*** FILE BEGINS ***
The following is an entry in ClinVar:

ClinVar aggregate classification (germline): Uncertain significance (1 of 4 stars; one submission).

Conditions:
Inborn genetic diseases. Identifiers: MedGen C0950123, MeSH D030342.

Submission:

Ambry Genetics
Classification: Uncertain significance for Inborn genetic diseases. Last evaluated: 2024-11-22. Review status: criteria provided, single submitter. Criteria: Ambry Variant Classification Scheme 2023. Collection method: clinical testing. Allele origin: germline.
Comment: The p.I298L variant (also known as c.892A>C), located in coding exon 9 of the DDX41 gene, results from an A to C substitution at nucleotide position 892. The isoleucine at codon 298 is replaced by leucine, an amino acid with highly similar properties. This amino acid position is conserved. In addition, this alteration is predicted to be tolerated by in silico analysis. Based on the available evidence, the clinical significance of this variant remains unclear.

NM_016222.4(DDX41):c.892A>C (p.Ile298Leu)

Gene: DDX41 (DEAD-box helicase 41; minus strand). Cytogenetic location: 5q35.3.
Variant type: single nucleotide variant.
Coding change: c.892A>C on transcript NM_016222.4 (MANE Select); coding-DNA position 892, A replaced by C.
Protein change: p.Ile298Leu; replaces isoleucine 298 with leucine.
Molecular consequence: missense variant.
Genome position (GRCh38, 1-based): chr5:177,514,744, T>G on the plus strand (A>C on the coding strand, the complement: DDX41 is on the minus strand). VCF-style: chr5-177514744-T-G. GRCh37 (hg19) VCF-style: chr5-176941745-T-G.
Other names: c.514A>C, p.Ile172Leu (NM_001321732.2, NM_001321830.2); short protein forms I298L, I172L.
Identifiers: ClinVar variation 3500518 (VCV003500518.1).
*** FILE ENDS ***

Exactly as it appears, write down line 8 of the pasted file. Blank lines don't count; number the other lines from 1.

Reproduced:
Comment: The p.I298L variant (also known as c.892A>C), located in coding exon 9 of the DDX41 gene, results from an A to C substitution at nucleotide position 892. The isoleucine at codon 298 is replaced by leucine, an amino acid with highly similar properties. This amino acid position is conserved. In addition, this alteration is predicted to be tolerated by in silico analysis. Based on the available evidence, the clinical significance of this variant remains unclear.